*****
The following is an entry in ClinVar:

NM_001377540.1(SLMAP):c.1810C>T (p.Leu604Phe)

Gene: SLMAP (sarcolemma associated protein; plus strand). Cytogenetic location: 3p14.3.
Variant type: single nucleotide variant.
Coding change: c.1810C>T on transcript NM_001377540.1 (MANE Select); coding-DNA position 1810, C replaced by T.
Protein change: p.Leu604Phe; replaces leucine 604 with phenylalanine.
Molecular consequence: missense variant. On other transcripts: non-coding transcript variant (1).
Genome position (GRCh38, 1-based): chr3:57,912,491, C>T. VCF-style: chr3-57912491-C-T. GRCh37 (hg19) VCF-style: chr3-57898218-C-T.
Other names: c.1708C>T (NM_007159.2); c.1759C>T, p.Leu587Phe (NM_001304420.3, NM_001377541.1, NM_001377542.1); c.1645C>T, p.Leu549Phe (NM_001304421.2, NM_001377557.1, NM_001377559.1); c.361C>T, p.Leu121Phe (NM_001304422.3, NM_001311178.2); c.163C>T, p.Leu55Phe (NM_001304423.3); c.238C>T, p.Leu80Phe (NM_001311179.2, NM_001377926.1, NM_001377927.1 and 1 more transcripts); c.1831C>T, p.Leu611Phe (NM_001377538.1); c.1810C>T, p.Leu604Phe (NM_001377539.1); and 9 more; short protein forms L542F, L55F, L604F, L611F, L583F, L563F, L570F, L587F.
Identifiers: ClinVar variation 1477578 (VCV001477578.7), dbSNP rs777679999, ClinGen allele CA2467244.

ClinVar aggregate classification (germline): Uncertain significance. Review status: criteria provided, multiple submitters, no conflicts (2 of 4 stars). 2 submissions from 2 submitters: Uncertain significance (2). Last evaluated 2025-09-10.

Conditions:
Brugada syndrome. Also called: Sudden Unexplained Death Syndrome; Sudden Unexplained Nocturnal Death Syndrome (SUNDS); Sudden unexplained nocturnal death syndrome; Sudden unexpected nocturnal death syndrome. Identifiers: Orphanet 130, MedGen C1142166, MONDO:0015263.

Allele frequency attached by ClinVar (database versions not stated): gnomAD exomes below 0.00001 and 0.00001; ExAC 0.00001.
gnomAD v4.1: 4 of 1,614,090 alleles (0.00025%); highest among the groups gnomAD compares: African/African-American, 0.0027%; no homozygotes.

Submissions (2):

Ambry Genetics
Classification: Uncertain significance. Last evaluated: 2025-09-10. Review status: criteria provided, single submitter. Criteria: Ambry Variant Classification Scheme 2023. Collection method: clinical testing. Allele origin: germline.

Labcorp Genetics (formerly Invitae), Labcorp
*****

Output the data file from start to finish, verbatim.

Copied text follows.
The following is an entry in ClinVar:

NM_001377540.1(SLMAP):c.1810C>T (p.Leu604Phe)

Gene: SLMAP (sarcolemma associated protein; plus strand). Cytogenetic location: 3p14.3.
Variant type: single nucleotide variant.
Coding change: c.1810C>T on transcript NM_001377540.1 (MANE Select); coding-DNA position 1810, C replaced by T.
Protein change: p.Leu604Phe; replaces leucine 604 with phenylalanine.
Molecular consequence: missense variant. On other transcripts: non-coding transcript variant (1).
Genome position (GRCh38, 1-based): chr3:57,912,491, C>T. VCF-style: chr3-57912491-C-T. GRCh37 (hg19) VCF-style: chr3-57898218-C-T.
Other names: c.1708C>T (NM_007159.2); c.1759C>T, p.Leu587Phe (NM_001304420.3, NM_001377541.1, NM_001377542.1); c.1645C>T, p.Leu549Phe (NM_001304421.2, NM_001377557.1, NM_001377559.1); c.361C>T, p.Leu121Phe (NM_001304422.3, NM_001311178.2); c.163C>T, p.Leu55Phe (NM_001304423.3); c.238C>T, p.Leu80Phe (NM_001311179.2, NM_001377926.1, NM_001377927.1 and 1 more transcripts); c.1831C>T, p.Leu611Phe (NM_001377538.1); c.1810C>T, p.Leu604Phe (NM_001377539.1); and 9 more; short protein forms L542F, L55F, L604F, L611F, L583F, L563F, L570F, L587F.
Identifiers: ClinVar variation 1477578 (VCV001477578.7), dbSNP rs777679999, ClinGen allele CA2467244.

ClinVar aggregate classification (germline): Uncertain significance. Review status: criteria provided, multiple submitters, no conflicts (2 of 4 stars). 2 submissions from 2 submitters: Uncertain significance (2). Last evaluated 2025-09-10.

Conditions:
Brugada syndrome. Also called: Sudden Unexplained Death Syndrome; Sudden Unexplained Nocturnal Death Syndrome (SUNDS); Sudden unexplained nocturnal death syndrome; Sudden unexpected nocturnal death syndrome. Identifiers: Orphanet 130, MedGen C1142166, MONDO:0015263.

Allele frequency attached by ClinVar (database versions not stated): gnomAD exomes below 0.00001 and 0.00001; ExAC 0.00001.
gnomAD v4.1: 4 of 1,614,090 alleles (0.00025%); highest among the groups gnomAD compares: African/African-American, 0.0027%; no homozygotes.

Submissions (2):

Ambry Genetics
Classification: Uncertain significance. Last evaluated: 2025-09-10. Review status: criteria provided, single submitter. Criteria: Ambry Variant Classification Scheme 2023. Collection method: clinical testing. Allele origin: germline.

Labcorp Genetics (formerly Invitae), Labcorp